Referring now to FIGS. 1 to 3, there is shown a collapsible easel in modular form in accordance with the invention, the easel frame being constituted by a front element, generally designated by numeral 10, and a rear element, by numeral 11. The two frame elements are joined together by a pair of double-barreled couplers 12 and 13 so that they assume an inverted V or caret formation whose angle is determined by the setting adjustment of the couplers.
Lying against front element 10 is a rectangular panel 14 formed of moldable acrylic material such as Plexiglas, whose upper end is curved backwardly to form a rear hook 15 for hanging the panel from the frame, in a manner to be later described, and whose lower end is curved forwardly to define a shelf 16 for supporting material to be displayed against the panel. Panel 14 is provided adjacent its upper end with a pair of pins P1 and P2 for supporting a flip-chart pad F-C having holes h1 and h2 which register with the pins.
The front and rear elements 10 and 11, which are shown separately in FIG. 4, are preferably fabricated of highstrength tubular metal such as stainless steel or aluminum piping having an attractive polished or plated surface formation. Alternatively, the piping may be formed of strong plastic material such as polypropylene, this having the advantage of greater lightness.
Front frame element 10 is formed by a pair of horizontal arms 17 and 18 which are bridged by a pair of parallel legs 19 and 20, the legs being welded or otherwise joined to the arms at points of connection inwardly displaced from the ends of the arms.
Rear frame element 11 is formed by a pair of horizontal arms 21 and 22 whose dimensions match those of the arms of the front element. Arms 21 and 22 are bridged by a single leg 23 which is joined to the arms at the midpoints thereof. The ends of the front and rear element arms are sealed by closure caps 24. Thus the overall width and length of the front and rear elements are identical, and when the frame is dismantled, the elements thereof may be stacked one on top of the other in a compact box for shipment or storage.
As illustrated separately in FIGS. 5 and 6, each double-barreled coupler (12 and 13) is composed of a pair of complementary jaws J1 and J2. Each jaw is formed with a pair of arcuate recesses in spaced relation such that when the jaws are joined together by means of a removable bolt B, the complementary recesses combine to define a pair of barrels which are dimensioned to receive and clamp the outstretched ends of upper arms 17 and 21 of front and rear elements 10 and 11 of the easel frame.
In order to adjust the angle between front and rear elements 10 and 11 so that the frame resting on the floor is stable and the material displayed on the panel is at a suitable angle for viewing, one merely loosens bolt B sufficiently to permit a hinging action between the frame elements. After the elements are positioned to assume the desired caret angle, the bolt is then tightened to hold this angle.
Because couplers 12 and 13 maintain upper arms 17 and 21 of elements 10 and 11 in spaced relation, this space serves to accommodate hook 15 of the display panel, making it possible to suspend the panel from the frame, with the body of the panel lying against legs 19 and 20 of the front element.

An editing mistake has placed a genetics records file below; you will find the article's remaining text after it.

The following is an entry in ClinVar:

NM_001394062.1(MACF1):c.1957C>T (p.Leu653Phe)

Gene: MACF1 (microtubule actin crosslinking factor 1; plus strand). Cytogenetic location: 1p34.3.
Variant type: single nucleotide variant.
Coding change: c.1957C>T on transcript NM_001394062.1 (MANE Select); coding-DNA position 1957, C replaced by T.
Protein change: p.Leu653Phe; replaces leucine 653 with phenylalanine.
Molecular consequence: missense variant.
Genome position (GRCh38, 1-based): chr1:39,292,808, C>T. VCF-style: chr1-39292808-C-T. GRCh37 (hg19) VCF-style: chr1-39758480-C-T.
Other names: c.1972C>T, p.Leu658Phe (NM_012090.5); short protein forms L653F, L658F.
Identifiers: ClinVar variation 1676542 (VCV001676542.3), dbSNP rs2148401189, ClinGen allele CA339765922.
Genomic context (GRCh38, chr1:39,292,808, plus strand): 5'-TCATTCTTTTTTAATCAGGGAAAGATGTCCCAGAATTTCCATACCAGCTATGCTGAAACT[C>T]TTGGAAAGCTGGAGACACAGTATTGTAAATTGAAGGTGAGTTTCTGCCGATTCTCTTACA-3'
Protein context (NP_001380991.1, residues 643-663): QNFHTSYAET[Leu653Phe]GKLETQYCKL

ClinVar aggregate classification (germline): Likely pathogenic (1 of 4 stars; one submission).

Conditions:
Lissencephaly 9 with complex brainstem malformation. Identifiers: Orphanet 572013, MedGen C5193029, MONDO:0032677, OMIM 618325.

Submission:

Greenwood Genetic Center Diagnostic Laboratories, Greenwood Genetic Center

The location of pins P1 and P2 is such that the upper edge of the flip-chart pad F--C lies adjacent the top surface of the upper arm 17 of front element 10. Hence when turning over the sheets of the pad, the turned-over sheets pass over the upper arms of the frame and lie against the rear element, thereby facilitating rapid flipping.
In the single module shown in FIGS. 1 and 2, the couplers have a width equal to the size of the end extensions of upper arm 17, the outer face of the couplers being flush with the extensions. But when one wishes to join three modules M1, M2 and M3 in side-by-side relation, as shown in FIG. 8, then couplers 12 and 13 of the intermediate module M2 are set up to interengage the upper arms of all three modules to form a joint therebetween. For this purpose, the arms of each module, instead of being fully inserted in the couplers, are inserted halfway therein, so that the couplers, in addition to intercoupling the upper arms of each module, serve to interconnect the modules.
One can, of course, join together as many modules as is necessary to form a free-standing wall of any desired length to support, for purposes of display, elongated material which cannot be carried on a single module.
Because the panels are suspended from the modules and are readily removable therefrom, one may provide panels of different length and of a different material. For example, the panels may be in peg-board form so that a variety of articles may be attached by suitable clips to the panels for display purposes.
In some instances, it may be desirable to have the front element of the frame assume a vertical rather than an inclined position, so that one can, for example, form a multi-module wall to define an exhibition or gallery area for displaying paintings. In this event, rear element 11 of the easel frame may be designed to have a greater length than front element 10, so that when the front element is vertical, the rear element can be angled with respect thereto to support the front element.
While there has been shown and described a preferred embodiment of a collapsible easel module in accordance with the invention, it will be appreciated that many changes and modifications may be made therein without, however, departing from the essential spirit thereof.
Thus, as shown in FIG. 8, when several modules are joined together, not all modules need have rear elements, for if every other module has a rear element, this generally provides adequate support for the multi-module wall. Hence those modules which lack rear elements serve as extension sections.
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|U.S. Classification||248/463, 40/610, 40/611.01, 248/455|